After listening to nearly three hours of public comment last week, the County Council voted to extinguish a proposed ban on smoking in public places.
The legislation was defeated with a 4-3 vote after Councilman Hazel Erby, D-University City, who initially had approved the bill as a member of the Justice and Health Committee, announced she would not support the bill. Councilmen joining Erby in defeating the measure were Greg Quinn, R-west county; Kathleen Burkett, D-Overland; and Michael O’Mara, D-north county.
Chairman John Campisi, R-south county, voted in favor of the bill, along with the bill’s sponsors, Skip Mange, R-Town and Country, and Kurt Odenwald, R-Shrewsbury.
“Any law that we pass needs to be fair to everyone and be able to be consistently applied,” Erby announced before the vote. “… I think we need to go back to the table and come up with an ordinance that is more fair and addresses the issues we heard tonight.”
The proposed smoking ban would have prohibited smoking in all enclosed public places, places of employment and outdoor arenas, amphitheaters and dining areas in St. Louis County. The proposal also included several limited exemptions for small bars, membership associations, bowling alley lounges, casinos, private membership clubs, and designated smoking areas in airports, restaurants and bars.
“People have the right to smoke if they choose to,” Mange said before the vote. “If you want to kill yourself, go right ahead, but they do not have the right to poison other people in the room next to them. People have the right to breathe clean air in the public.”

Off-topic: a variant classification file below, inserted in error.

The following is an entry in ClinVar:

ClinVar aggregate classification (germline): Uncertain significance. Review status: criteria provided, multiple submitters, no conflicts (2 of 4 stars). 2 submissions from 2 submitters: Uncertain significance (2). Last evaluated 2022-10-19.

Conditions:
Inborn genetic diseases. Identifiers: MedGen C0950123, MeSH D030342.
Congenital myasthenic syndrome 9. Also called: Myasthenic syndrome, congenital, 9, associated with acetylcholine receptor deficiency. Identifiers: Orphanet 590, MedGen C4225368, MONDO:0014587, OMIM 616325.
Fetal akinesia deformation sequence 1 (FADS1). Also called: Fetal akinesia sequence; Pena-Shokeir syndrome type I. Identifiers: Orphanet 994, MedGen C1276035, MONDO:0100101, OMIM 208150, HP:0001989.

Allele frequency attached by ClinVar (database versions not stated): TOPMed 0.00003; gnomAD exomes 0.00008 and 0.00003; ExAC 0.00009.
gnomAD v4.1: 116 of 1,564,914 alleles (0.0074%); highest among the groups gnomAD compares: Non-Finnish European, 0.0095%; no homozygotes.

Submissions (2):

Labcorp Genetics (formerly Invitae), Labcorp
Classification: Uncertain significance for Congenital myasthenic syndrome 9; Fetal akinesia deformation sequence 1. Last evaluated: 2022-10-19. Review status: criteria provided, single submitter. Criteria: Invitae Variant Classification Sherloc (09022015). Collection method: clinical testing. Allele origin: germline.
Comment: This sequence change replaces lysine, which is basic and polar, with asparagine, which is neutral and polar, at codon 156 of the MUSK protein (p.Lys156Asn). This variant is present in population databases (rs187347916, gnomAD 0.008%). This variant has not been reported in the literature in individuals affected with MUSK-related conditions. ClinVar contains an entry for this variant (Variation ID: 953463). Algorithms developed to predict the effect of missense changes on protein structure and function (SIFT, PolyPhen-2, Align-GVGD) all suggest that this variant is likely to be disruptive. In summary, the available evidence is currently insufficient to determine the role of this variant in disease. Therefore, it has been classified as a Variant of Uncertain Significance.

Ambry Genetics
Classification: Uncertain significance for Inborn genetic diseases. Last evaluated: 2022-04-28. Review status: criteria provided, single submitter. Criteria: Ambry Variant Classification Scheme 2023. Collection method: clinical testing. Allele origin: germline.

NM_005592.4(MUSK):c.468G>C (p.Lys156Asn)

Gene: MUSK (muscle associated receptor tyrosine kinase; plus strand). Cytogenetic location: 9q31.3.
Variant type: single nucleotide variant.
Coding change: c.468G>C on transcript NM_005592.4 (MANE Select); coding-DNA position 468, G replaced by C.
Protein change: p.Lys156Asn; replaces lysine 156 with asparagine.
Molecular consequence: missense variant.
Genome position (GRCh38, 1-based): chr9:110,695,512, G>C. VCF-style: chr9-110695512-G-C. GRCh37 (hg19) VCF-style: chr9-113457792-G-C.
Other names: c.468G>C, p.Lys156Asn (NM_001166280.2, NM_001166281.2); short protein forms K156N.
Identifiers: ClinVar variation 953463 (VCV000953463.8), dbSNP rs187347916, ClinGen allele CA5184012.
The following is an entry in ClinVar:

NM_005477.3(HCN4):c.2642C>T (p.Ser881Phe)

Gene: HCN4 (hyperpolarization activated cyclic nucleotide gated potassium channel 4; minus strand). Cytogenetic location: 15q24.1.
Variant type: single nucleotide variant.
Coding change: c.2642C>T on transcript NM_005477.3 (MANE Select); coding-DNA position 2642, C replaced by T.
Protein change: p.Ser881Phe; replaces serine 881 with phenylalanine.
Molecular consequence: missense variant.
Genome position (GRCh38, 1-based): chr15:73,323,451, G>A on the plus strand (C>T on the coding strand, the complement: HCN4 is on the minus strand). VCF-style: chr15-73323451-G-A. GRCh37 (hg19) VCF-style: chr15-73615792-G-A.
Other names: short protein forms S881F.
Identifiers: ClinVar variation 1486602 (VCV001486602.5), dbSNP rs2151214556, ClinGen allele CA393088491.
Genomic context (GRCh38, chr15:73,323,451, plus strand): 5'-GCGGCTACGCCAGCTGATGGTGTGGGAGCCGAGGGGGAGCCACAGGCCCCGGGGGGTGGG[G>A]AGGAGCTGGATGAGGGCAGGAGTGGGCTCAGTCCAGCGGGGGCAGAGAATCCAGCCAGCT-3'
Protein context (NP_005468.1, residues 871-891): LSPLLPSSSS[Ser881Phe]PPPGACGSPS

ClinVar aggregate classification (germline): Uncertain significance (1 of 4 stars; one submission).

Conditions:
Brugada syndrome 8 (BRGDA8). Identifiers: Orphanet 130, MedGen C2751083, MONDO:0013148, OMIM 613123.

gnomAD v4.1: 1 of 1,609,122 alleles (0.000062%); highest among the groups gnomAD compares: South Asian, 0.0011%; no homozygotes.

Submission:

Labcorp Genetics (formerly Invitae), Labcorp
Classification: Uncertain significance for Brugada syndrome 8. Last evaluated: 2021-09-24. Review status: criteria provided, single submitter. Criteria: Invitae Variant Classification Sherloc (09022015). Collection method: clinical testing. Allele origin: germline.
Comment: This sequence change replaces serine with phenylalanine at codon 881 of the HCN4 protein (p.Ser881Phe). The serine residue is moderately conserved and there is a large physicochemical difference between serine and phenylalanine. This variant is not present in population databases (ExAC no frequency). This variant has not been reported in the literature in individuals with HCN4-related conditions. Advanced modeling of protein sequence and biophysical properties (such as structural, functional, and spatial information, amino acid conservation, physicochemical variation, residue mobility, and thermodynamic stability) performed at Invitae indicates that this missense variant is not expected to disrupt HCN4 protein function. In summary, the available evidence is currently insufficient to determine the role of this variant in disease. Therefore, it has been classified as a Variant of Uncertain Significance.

Before the vote was taken, councilmen listened to nearly three hours of comments by residents, business owners, Harrah’s Casino employees and health association leaders. Nearly twice as many people opposed the proposed ban, saying it was unfair and would destroy their businesses.
Several speakers advocated a statewide smoking ban, saying a uniform law would be much more fair to all businesses.
“To treat one restaurant differently from another to create a competitive advantage for one while hurting another is simply bad government,” said John Pelzer of the Missouri Restaurant Association. “It’s anti-business and goes against the grain of every free market and personal choice principal.”
Those who spoke in favor of the ban reminded the County Council of the health hazards of secondhand smoke. Many said they were concerned for employees at establishments that allow smoking while others said they would like to be able to go out to eat or visit a casino without breathing in smoke.
“Some say, just ask to sit in a non-smoking section. Smoke knows no boundaries. Truth be told, businesses that allow smoking offers no non-smoking areas,” said Kay Young, who said she and her husband are limited to smoke-free businesses because of her husband’s sensitivity to smoke from lung cancer and heart disease.
Several of the speakers referred to themselves as the “silent majority” who do not go out to eat or for entertainment at establishments that allow smoke in order to avoid secondhand smoke.